Rival Gun Rights Group Accuses NRA of Never Advocating for Second Amendment Amid Lawsuit

The National Association for Gun Rights (NAGR) argued that rival gun-rights group the National Rifle Association (NRA) does not advocate for the constitutional right to keep and bear arms in the U.S.

"The NRA is not the Second Amendment," NAGR President Dudley Brown told Newsweek. "In fact, they have been AWOL from the fight for decades."

Brown's comments come following New York Attorney General Letitia James' announcement that her office filed a lawsuit to dissolve the NRA, after a state investigation discovered that members of its senior leadership diverted millions of dollars from the organization's charitable mission into their own pockets.

While Brown thinks that the lawsuit is a "convenient" political persecution and said his organization doesn't take any delight in James' prosecution, the gun rights advocate said that exposing the corruption within the organization is important for its members.

"Even if a quarter of the claims of fraud and abuse are real, gun owners should be furious," he said.

James' lawsuit alleges that $64 million were taken from the organization in the span of three years.

Brown is not only outraged by the alleged fraud of the NRA, but he is also frustrated by what he believes to be the false public mission of the organization.

He argues that the NRA is "not doing the bold work against infringement on the Second Amendment that they'd love everyone to believe."

Rather, he thinks the NRA asks its members to trust that the organization will advocate for their rights as gun owners when what they're really doing is playing "inside baseball."

"Somehow the NRA thinks their strategy is that if it's going to happen either way, we might as well be the one to write the law. I don't want to be the one who writes the gun control law. I want to defeat it," Brown said.

Dudley Brown
National Association for Gun Rights President Dudley Brown. In an interview with Newsweek, Brown said he doesn't think the National Rifle Association advocates for the Second Amendment. NAGR

The NAGR, Brown's organization, has taken a more grassroots approach to advocating for gun rights. He said the group has made efforts that have not only oppose gun control, but also remove restrictions on Second Amendment rights.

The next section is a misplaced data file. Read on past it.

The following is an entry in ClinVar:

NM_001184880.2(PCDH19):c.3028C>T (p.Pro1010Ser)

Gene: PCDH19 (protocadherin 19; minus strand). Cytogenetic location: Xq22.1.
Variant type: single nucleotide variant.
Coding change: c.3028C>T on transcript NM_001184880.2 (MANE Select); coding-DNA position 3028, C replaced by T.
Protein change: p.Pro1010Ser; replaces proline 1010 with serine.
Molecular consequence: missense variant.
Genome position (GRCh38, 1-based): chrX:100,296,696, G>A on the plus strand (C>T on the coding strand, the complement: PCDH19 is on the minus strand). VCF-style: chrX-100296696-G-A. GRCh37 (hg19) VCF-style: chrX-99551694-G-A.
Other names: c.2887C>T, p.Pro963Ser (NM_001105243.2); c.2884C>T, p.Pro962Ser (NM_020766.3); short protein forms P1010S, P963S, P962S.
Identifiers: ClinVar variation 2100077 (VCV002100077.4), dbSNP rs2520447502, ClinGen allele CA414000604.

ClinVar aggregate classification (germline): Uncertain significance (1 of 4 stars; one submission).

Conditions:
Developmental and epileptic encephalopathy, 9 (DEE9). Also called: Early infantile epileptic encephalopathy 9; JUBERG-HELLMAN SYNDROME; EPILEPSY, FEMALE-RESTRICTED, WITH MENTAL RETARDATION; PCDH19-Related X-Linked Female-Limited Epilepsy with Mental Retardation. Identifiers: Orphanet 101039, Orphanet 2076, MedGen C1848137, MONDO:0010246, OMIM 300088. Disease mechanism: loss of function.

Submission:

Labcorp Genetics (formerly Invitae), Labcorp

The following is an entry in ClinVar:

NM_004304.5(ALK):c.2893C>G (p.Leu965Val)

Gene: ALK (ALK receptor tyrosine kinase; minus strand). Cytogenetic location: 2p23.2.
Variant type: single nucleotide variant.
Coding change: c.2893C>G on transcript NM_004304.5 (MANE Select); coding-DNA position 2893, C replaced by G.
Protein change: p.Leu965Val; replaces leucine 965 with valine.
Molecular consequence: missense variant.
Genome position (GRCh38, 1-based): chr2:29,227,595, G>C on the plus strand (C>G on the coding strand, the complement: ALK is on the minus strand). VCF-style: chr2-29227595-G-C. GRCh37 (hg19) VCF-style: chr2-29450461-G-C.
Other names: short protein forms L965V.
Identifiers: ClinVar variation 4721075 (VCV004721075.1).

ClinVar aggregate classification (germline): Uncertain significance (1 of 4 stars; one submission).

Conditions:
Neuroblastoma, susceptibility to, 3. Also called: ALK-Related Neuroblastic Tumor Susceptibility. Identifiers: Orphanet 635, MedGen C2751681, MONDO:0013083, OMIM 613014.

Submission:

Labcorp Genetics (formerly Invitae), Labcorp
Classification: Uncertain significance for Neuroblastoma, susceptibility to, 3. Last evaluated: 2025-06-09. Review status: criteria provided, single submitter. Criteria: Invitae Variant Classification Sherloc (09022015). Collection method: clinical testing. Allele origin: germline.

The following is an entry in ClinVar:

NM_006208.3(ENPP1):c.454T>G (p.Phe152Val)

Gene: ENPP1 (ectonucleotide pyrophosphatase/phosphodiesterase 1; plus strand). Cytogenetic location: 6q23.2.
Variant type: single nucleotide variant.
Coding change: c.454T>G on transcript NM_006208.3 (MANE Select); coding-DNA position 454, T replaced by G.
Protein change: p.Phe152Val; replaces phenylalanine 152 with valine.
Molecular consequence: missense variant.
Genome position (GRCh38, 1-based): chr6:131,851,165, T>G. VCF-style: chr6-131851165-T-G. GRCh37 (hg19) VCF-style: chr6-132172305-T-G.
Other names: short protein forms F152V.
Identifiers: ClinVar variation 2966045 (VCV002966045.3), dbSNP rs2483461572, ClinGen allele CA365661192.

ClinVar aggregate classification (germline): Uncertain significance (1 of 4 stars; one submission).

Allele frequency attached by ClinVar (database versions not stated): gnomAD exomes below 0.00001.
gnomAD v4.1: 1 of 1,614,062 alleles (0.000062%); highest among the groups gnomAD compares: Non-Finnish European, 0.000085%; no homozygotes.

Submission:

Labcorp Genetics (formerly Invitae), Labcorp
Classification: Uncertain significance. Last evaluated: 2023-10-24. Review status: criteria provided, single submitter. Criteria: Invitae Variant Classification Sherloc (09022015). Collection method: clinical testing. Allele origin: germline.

Last year, the NAGR pushed for constitutional carry, the legal carrying of a handgun without a license, and successfully added South Dakota, Oklahoma and Kentucky to the list of 15 states that permit unrestricted carry.

He said that the NRA's strategy of going to Washington to talk to politicians about gun policy does nothing.

He suggests that lobbyists should be delivering Congress members hefty documents signed by individual Americans across the country to enact change—something he says the NAGR did last September against red flag laws, which allows for the temporary removal of firearms from a person who may present danger to themselves or others.

Brown noted that President Donald Trump has also supported gun control laws, including red flag laws.

"We don't care if he's a Republican president or not," Brown said. "We oppose it when a Republican president supports gun control, and Donald Trump supported a lot of gun control."

However, Brown isn't fazed by the pending lawsuit from James' office. He said that even if the NRA were to be dissolved as a result of the suit, he doesn't think his Second Amendment rights will be infringed upon. In fact, he thinks it might even help his cause.

"I'm not wishing the attorney general luck in dissolving the NRA, but I don't think it would make any difference in terms of the battle on state legislators," he said. "In some cases, it would stop gun control from passing."

Dudley Brown
National Association for Gun Rights President Dudley Brown. Brown said his organization spends more money than the NRA defeating gun control legislation. NAGR

In the case that James' suit is successful in dissolving the NRA as an organization, an important question remains: Who will replace the nation's largest pro-gun organization?

"The Second Amendment debate is going to always be present in the United States, with or without the NRA. I think the question is, what fills this vacuum? Because I sense this has done irreparable harm," David Chipman told Newsweek.

Chipman is a former special agent with the Bureau of Alcohol, Tobacco, Firearms and Explosives who is now with Giffords, a gun violence prevention group that seeks to represent the views of moderate gun owners.

Brown said his organization has seen a "massive spike" in membership, which he said has been a direct result of the whistleblowing on the NRA's corrupt practices.

"You could almost time it by the NRA's publicly disclosed labels," he said.

Brown claimed that filing records show that his organization spent more money than the NRA and all other gun groups combined on defeating legislation. He argues that while the NRA is busy spending their membership dues lucratively, the NAGR has allocated every dollar to fighting gun control.

Chipman said regardless of who fills the void of the NRA, there's going to be a battle from both sides.

"What is going to be the next thing?" Chipman asked. "I hope it's a group that fights for our constitutional rights but at the same time, acknowledges that we have to do so in a way that keeps our country safe because no constitutional right is so great if it's making you unsafe by exercising it."

Correction (8/7/2020): The headline of this story has been adjusted to remove President Donald Trump. Though Brown criticized Trump's advocacy of the Second Amendment, Brown did not say Trump never advocated; rather, Brown says, "Trump started out strong in the first year, but quickly went against gun owners after the Las Vegas shooting."